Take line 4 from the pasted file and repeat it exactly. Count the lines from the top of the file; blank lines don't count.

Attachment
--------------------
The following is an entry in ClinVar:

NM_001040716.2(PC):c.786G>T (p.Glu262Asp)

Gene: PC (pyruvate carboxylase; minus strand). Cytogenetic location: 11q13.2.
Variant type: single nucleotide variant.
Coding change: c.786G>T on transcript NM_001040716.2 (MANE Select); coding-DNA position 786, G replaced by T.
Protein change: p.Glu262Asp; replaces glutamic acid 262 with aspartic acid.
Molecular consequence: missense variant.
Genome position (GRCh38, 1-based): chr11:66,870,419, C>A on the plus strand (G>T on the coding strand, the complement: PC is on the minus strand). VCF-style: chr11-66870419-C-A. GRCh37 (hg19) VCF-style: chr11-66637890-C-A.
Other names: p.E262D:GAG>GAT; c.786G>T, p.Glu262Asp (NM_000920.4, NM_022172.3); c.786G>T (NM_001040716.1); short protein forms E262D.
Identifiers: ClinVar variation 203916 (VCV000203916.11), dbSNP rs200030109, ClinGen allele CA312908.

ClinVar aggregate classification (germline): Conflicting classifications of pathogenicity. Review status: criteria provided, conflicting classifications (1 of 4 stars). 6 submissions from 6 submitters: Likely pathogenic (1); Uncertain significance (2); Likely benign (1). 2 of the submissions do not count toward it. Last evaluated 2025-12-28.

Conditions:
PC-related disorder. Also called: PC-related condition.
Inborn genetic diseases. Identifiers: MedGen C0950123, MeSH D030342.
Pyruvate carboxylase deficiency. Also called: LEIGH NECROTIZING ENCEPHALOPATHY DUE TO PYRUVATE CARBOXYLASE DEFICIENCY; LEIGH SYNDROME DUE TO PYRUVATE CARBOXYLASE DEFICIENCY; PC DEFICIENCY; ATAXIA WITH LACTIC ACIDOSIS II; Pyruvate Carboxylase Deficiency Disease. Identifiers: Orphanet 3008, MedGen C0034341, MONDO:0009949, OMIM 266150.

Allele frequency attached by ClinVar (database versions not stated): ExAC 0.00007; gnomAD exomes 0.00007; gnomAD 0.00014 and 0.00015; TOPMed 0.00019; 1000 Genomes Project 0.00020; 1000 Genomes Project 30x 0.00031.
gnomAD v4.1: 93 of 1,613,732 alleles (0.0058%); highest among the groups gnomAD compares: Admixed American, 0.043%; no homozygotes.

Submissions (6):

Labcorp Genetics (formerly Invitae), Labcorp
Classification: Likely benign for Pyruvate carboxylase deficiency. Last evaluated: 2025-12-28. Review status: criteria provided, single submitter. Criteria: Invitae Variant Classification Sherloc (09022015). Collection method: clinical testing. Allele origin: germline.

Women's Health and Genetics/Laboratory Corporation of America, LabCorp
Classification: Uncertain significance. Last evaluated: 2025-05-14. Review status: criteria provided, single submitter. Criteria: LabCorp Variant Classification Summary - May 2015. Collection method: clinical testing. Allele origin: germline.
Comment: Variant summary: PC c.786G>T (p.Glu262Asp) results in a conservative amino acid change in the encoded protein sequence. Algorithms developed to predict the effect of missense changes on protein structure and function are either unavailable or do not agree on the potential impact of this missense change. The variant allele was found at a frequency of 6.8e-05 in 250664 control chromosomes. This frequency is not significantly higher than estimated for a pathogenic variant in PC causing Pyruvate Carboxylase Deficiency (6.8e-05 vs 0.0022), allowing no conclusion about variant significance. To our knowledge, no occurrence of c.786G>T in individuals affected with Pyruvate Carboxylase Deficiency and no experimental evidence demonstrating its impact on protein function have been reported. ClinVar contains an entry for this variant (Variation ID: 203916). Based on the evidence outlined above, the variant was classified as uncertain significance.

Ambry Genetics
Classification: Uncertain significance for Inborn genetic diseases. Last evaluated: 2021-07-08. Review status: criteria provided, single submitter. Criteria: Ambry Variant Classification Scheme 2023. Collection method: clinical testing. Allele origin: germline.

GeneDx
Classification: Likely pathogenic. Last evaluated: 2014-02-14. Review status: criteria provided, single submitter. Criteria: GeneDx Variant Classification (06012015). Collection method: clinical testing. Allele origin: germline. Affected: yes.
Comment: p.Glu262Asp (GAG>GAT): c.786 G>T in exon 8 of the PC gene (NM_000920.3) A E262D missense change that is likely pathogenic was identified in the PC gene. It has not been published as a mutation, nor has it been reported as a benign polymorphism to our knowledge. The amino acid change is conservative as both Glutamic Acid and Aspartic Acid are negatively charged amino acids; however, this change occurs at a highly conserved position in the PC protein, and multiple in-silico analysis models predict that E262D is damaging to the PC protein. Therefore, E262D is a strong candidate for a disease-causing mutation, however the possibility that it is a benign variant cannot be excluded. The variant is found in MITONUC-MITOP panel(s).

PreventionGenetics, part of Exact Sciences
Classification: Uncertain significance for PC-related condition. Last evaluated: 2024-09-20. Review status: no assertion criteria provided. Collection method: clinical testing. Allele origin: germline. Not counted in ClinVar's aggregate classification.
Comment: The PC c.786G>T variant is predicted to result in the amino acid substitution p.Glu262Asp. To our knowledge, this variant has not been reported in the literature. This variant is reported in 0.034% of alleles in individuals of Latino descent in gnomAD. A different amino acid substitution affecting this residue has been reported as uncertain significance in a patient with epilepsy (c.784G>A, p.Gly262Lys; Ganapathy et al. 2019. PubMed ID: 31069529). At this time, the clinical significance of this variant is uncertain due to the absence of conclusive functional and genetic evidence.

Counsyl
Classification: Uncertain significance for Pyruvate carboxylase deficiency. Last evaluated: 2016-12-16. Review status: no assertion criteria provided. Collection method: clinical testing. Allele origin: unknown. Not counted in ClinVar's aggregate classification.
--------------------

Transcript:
Variant type: single nucleotide variant.